The Mysterious Disappearance Of Licorice McKechnie

Licorice McKechnie, a musician from the ’60s that performed at Woodstock, mysteriously disappeared around 1990, with no word since.

By Samantha Sanders

Counterculture figures from the ’60s have not been known to lead the most straight-arrow lifestyles, so when a woman who’d not just been at Woodstock but performed there seemingly drops off the face of the Earth, it might be tempting to dismiss the disappearance as just a free spirit following her bliss. But Licorice McKechnie’s trail didn’t go cold in the era of peace and love; she was last heard from in 1990, well after her days on stage had come to an end. Her last-known destination was the Arizona desert, but after that, the trail ends.

According to the blog Woodstock Whisperer, sometime in the early ’60s, McKechnie left her home in Edinburgh, Scotland, to marry fellow Scottish folkie, Bert Jansch. However, the wedding never took place. Yet, the young woman (who would have been somewhere between her late teens and early 20s) did end up connecting with a man named Robin Williamson, who’d assembled a new group called the Incredible String Band, which McKechnie promptly joined.

Though the Incredible String Band, led by Mike Heron and McKechnie’s then-boyfriend, Williamson, was a forerunner of British psychedelia music — and included fans such as Paul McCartney — their reception at Woodstock was lukewarm at best, recalls the Bethel Woods Center for the Arts. Thanks to some scheduling snafus, the band got bumped from their original performance date and were relegated to a slot on a heavier, all-electric day when fans were less than taken by their style of folk music. In fact, the band got left out of both the soundtrack and film that seemed to document nearly every moment of the iconic festival.

Though McKechnie has been lauded for her ethereal vocals and musical contributions on the organ, the Incredible String Band never seemed to stake out a firm place in the public’s musical consciousness. Like so many other counterculture figures of the time, members of the group, including McKechnie, also got briefly caught up in Scientology, which had a less notorious reputation then than it does now. Still, despite critical acclaim and a seemingly new spiritual outlook, McKechnie left the band (and Williamson) in 1972. By 1974, the remaining members disbanded and the Incredible String Band was no more.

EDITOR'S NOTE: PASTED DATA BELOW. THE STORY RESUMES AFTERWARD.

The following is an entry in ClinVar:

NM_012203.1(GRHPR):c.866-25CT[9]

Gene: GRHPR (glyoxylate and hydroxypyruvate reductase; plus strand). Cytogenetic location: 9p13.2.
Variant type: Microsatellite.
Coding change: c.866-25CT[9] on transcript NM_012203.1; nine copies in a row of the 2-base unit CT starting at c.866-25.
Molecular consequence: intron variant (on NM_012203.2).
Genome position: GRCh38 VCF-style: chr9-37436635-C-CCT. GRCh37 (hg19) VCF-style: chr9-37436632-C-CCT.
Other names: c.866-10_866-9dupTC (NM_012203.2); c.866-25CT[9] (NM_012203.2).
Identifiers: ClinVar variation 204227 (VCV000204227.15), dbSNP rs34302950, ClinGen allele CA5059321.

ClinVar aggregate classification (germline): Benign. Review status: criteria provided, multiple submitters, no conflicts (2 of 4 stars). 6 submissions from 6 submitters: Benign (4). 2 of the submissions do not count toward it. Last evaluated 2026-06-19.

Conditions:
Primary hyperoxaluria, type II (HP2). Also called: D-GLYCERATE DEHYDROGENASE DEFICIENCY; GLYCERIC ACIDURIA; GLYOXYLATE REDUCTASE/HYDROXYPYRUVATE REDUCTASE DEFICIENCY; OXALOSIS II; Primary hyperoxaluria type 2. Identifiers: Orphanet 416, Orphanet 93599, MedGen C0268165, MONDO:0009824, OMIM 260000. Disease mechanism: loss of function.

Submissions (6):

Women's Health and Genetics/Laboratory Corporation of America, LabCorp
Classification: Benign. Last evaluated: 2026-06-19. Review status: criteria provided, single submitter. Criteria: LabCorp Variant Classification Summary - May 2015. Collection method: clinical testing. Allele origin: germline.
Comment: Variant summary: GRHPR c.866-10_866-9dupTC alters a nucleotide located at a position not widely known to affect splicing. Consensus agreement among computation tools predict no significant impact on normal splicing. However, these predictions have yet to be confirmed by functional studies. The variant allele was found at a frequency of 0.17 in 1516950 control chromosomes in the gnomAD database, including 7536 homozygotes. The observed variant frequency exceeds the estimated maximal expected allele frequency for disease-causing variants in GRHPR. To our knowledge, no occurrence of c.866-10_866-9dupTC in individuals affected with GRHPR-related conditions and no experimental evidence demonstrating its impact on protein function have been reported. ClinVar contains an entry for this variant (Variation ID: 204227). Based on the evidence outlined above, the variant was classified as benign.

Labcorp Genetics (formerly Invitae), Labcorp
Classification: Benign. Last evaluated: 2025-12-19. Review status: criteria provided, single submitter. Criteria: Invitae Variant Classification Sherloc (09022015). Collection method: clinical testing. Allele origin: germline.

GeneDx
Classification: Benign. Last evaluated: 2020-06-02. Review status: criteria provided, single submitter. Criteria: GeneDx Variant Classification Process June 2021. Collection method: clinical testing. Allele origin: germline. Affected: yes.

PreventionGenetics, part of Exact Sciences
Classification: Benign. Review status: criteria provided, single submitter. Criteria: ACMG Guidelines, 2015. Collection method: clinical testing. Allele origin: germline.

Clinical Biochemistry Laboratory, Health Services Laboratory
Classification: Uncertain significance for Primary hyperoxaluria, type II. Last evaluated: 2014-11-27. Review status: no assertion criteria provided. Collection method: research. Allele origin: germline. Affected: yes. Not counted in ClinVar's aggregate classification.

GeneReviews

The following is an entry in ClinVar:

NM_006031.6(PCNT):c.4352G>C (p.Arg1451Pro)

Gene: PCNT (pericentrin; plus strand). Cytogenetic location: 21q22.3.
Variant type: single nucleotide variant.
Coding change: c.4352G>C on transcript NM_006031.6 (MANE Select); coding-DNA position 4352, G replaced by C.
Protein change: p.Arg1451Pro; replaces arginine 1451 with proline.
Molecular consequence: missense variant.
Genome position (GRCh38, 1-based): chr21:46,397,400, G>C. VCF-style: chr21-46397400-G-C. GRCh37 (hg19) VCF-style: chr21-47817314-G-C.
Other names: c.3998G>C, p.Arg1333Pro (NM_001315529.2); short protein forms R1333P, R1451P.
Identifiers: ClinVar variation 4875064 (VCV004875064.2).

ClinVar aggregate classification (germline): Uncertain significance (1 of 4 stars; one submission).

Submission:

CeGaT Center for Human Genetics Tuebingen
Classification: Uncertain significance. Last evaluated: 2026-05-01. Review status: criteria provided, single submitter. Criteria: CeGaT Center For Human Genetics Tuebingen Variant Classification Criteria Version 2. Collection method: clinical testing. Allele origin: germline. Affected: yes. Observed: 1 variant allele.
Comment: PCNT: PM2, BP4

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Carthy folk dynasty appeals for financial support after income ‘dried up’ during pandemic

January 14

The folk musician Eliza Carthy has asked fans for financial support to aid her parents, celebrated musicians Martin Carthy and Norma Waterson, after their income from live performances “dried up” during the Covid-19 crisis.

Waterson has long been unable to perform owing to illness, Eliza wrote on the fundraising website Ko-Fi, and is currently hospitalised with pneumonia.

Eliza Carthy
Eliza Carthy and the Wayward Band

“Right now the Carthy family, as many others, is struggling to survive the pandemic,” wrote Eliza, who moved closer to her parents 11 years ago in order to help care for Waterson.

“They urgently need funds to tide them over until the pandemic lifts and Martin and Eliza can return to touring and again become self-sufficient.”

Martin Carthy, 80, is one of the most influential musicians in British folk. He has released more than 40 albums as a solo artist, a member of Steeleye Span and the Albion Country Band, in collaboration with the late fiddle player Dave Swarbrick and with his wife and daughter as Waterson-Carthy.

In 2014, he received the lifetime achievement award at the BBC Radio 2 Folk Awards. He was named “arguably the greatest English folk song performer, writer, collector and editor of them all” by Q magazine, and inspired peers such as Bob Dylan and Paul Simon.

Waterson, 82, is one of the original members of traditional group the Watersons and a collaborator with Richard Thompson and members of Pentangle along with her family members. She received the BBC Radio 2 Folk Awards lifetime achievement prize in 2016.

In December, UK Music chief executive Jamie Njoku-Goodwin wrote to chancellor Rishi Sunak about “the devastating impact the growth of the omicron variant is having on the UK music industry”.

Many musicians have felt no choice but to postpone their immediate forthcoming tours given uncertainty over safety, including UK bands Wolf Alice and Blossoms, despite a lack of government support for cancelled events.

A UK Music report published in October said that one in three jobs in the UK music industry were lost during the preceding 18 months of the Covid-19 pandemic.

Martin and Eliza Carthy are due to play live throughout the UK this winter, with an intermittent run of dates kicking off in Durham on 27 January. Eliza wrote that she had recorded a new album during the pandemic, proceeds from which would also help the family.

More than 2,500 people had supported the Carthy campaign at the time of publication. “I am a long-standing folk traditionalist,” wrote supporter Stephen Lyons. “Where would we be without these two? Eh? Love to them.”

The famed producer Van Dyke Parks also voiced his support on Twitter: “I am asking all who can help to contribute. These two are the key to what’s left of Celtic culture –and innocence – in the UK. I admire Martin so … Let’s make this an end-game victory, as a folk dynasty appeals for financial support.”

Source: Carthy folk dynasty appeals for financial support after income ‘dried up’ during pandemic

Morris On “Cuckoo’s Nest”

TRADITIONAL LYRICS

From the recording Morris On, by Ashley Hutchings, Richard Thompson, John Kirkpatrick, Barry Dransfield and Dave Mattacks.

  1. As I was a-walking one morning in May,